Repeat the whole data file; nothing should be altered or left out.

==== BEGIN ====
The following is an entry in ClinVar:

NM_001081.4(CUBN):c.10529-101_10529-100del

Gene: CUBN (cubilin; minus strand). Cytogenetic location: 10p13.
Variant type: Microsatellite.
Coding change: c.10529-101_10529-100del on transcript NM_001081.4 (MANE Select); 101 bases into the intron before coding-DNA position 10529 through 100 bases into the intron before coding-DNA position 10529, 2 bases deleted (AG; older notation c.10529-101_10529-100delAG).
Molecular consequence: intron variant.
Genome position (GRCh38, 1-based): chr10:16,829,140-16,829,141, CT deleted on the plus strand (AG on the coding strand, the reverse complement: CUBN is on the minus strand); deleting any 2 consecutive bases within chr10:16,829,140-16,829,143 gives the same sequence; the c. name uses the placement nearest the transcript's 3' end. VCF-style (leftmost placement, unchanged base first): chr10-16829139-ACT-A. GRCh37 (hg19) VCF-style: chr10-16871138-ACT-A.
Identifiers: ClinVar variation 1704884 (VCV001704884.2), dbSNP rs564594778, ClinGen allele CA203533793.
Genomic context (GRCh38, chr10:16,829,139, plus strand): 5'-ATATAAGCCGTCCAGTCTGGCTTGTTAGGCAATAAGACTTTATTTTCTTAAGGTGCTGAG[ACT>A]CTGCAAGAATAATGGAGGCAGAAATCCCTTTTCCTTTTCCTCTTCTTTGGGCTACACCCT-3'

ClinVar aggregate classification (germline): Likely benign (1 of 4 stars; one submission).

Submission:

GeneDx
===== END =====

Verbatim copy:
The following is an entry in ClinVar:

NM_001081.4(CUBN):c.10529-101_10529-100del

Gene: CUBN (cubilin; minus strand). Cytogenetic location: 10p13.
Variant type: Microsatellite.
Coding change: c.10529-101_10529-100del on transcript NM_001081.4 (MANE Select); 101 bases into the intron before coding-DNA position 10529 through 100 bases into the intron before coding-DNA position 10529, 2 bases deleted (AG; older notation c.10529-101_10529-100delAG).
Molecular consequence: intron variant.
Genome position (GRCh38, 1-based): chr10:16,829,140-16,829,141, CT deleted on the plus strand (AG on the coding strand, the reverse complement: CUBN is on the minus strand); deleting any 2 consecutive bases within chr10:16,829,140-16,829,143 gives the same sequence; the c. name uses the placement nearest the transcript's 3' end. VCF-style (leftmost placement, unchanged base first): chr10-16829139-ACT-A. GRCh37 (hg19) VCF-style: chr10-16871138-ACT-A.
Identifiers: ClinVar variation 1704884 (VCV001704884.2), dbSNP rs564594778, ClinGen allele CA203533793.
Genomic context (GRCh38, chr10:16,829,139, plus strand): 5'-ATATAAGCCGTCCAGTCTGGCTTGTTAGGCAATAAGACTTTATTTTCTTAAGGTGCTGAG[ACT>A]CTGCAAGAATAATGGAGGCAGAAATCCCTTTTCCTTTTCCTCTTCTTTGGGCTACACCCT-3'

ClinVar aggregate classification (germline): Likely benign (1 of 4 stars; one submission).

Submission:

GeneDx